My dear brothers and sisters in Christ,
The sexual abuse of minors by Catholic priests is a disgrace. It demands, and the Diocese of Springfield pledges, continued efforts to bring healing to the victims of these grave sins. The report issued on Dec. 19, 2018 by the Illinois Attorney General’s office is, however, highly misleading. Factual clarification is imperative.
Here are the facts specific to the Diocese of Springfield in Illinois:
1. The majority of abuse cases occurred over 30 years ago, and only one has occurred since 2002, when the “zero-tolerance” policy and safe-environment programs were adopted by the United States Conference of Catholic Bishops.
2. Of the approximately 650 diocesan priests who have served here since 1923, 41 (6.3 percent) have been accused of sexual abuse of a minor. Nineteen of those were deemed to be substantiated (2.9 percent of all diocesan priests), of whom all have been publicly identified (www.promise.dio.org); 12 are deceased; four are laicized; and three are removed from ministry.
3. Twenty-two allegations were not substantiated, and 15 of those priests are deceased. Priests, like anyone else, are innocent until proven guilty and have a right to their good name and reputation unless proven otherwise. Anyone with information regarding abuse of a minor by clergy is encouraged to contact the diocese’s Child Abuse Reporting and Investigation number at (217) 321-1155 and the Illinois Department of Children and Family Services Child Abuse Hotline at (800)-25-ABUSE.
One case of clerical sexual abuse is one too many. But the facts show this to have been a historic problem, not one recurring regularly in the present. This was not made clear by the Attorney General’s report, which suggested that there is a continuing rape culture in the Catholic Church that is being covered up. That is false.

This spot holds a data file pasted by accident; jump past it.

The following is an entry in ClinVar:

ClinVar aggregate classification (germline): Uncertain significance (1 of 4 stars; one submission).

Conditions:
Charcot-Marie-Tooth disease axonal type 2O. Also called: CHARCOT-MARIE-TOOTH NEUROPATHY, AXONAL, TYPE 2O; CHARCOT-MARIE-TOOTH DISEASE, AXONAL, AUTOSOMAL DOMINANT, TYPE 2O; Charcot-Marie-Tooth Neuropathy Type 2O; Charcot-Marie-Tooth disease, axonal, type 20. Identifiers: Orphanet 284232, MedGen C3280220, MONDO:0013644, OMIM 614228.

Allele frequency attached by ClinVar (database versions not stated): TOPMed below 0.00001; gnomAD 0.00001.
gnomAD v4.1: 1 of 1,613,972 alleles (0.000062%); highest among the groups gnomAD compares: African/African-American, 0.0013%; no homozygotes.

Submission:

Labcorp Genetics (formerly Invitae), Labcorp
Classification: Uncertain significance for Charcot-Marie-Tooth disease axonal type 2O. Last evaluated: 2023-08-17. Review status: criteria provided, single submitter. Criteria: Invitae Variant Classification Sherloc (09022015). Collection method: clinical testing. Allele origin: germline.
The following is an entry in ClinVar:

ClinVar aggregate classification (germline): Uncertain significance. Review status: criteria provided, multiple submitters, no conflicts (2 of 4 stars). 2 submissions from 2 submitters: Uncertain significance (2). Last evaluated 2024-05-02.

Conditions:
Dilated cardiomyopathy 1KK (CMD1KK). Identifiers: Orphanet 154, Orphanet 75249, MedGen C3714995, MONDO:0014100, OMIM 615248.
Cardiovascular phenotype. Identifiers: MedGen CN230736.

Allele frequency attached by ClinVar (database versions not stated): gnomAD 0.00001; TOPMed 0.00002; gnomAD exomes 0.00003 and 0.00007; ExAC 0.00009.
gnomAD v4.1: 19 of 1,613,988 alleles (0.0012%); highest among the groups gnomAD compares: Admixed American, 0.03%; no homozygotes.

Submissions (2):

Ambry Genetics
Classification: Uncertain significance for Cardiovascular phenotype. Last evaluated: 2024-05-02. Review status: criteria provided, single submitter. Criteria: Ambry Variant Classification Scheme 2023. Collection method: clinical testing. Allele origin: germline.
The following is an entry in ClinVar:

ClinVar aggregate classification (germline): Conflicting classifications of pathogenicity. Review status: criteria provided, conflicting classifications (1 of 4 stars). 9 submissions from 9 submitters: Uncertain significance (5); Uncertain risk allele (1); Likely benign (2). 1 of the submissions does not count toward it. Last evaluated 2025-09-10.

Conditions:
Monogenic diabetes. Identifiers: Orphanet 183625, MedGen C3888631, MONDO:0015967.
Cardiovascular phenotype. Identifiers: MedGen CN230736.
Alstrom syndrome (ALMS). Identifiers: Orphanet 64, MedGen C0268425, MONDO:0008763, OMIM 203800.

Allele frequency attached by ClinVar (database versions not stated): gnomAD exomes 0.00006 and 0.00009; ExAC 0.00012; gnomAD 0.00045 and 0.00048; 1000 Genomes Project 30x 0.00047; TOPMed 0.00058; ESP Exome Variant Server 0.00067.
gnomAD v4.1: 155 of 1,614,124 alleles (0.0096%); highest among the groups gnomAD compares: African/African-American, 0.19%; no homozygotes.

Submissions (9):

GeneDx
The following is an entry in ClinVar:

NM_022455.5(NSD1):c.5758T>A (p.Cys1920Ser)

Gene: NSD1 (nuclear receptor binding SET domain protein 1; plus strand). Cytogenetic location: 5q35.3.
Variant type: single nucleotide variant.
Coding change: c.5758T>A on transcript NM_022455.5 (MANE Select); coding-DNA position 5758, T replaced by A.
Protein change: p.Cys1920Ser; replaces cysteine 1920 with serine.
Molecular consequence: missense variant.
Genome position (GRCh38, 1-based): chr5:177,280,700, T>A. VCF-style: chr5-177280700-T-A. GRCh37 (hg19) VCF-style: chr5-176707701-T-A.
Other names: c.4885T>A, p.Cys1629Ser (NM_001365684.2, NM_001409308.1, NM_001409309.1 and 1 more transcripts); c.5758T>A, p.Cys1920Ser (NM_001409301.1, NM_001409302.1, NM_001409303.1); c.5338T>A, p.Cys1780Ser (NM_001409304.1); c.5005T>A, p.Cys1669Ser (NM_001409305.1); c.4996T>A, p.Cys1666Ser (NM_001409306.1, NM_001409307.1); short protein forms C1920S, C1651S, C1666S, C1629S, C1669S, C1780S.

During my eight years as Bishop of Springfield, there has been only one new allegation of abuse by a priest in active ministry. He was immediately withdrawn from ministry in 2013, then permanently removed from ministry following an investigation and consistent with the recommendation of our Review Board. Prior to my installation here, there was only one incident of sexual misconduct with minors in the past two decades, resulting in the priest’s permanent removal from ministry.
Meanwhile, outside the Catholic Church, the Illinois Department of Children and Family Services received 20,170 allegations of child sexual abuse in 2017 alone. The department found 15,185 (75.3 percent) of these allegations to be “unfounded,” meaning “An investigation of suspected child abuse/neglect has revealed no credible evidence that the abuse/neglect occurred.” Moreover, the State Journal-Register reported on Nov. 19, 2018 that a Chicago Public Schools hotline received 133 reports of alleged misconduct by adults in less than three months, and a review of background checks on tens of thousands of public-school district workers, vendors, and volunteers “resulted in 126 employees being fired, recommended for dismissal or resigning under scrutiny.”
These facts do not diminish the gravity of clergy sexual abuse. They do, however, tell us that child sexual abuse is a societal plague. Addressing it, as we all must, requires avoidinging inaccurate and misleading caricatures that try to focus attention solely on the Catholic Church, as conveyed by the Attorney General’s report. The Diocese of Springfield has been, and will be, vigilant in protecting those in our care. Ending the plague of the sexual abuse of the young, however, requires fair and accurate reporting of all the facts. The Catholic Church stands ready to assist other institutions in adapting the reforms we have instituted so that they, too, may be safe environments for the young. As a country, and for the sake of our children, our universal effort should be to eradicate the horror of child sexual abuse from every part of our society.
May God give us this grace. Amen.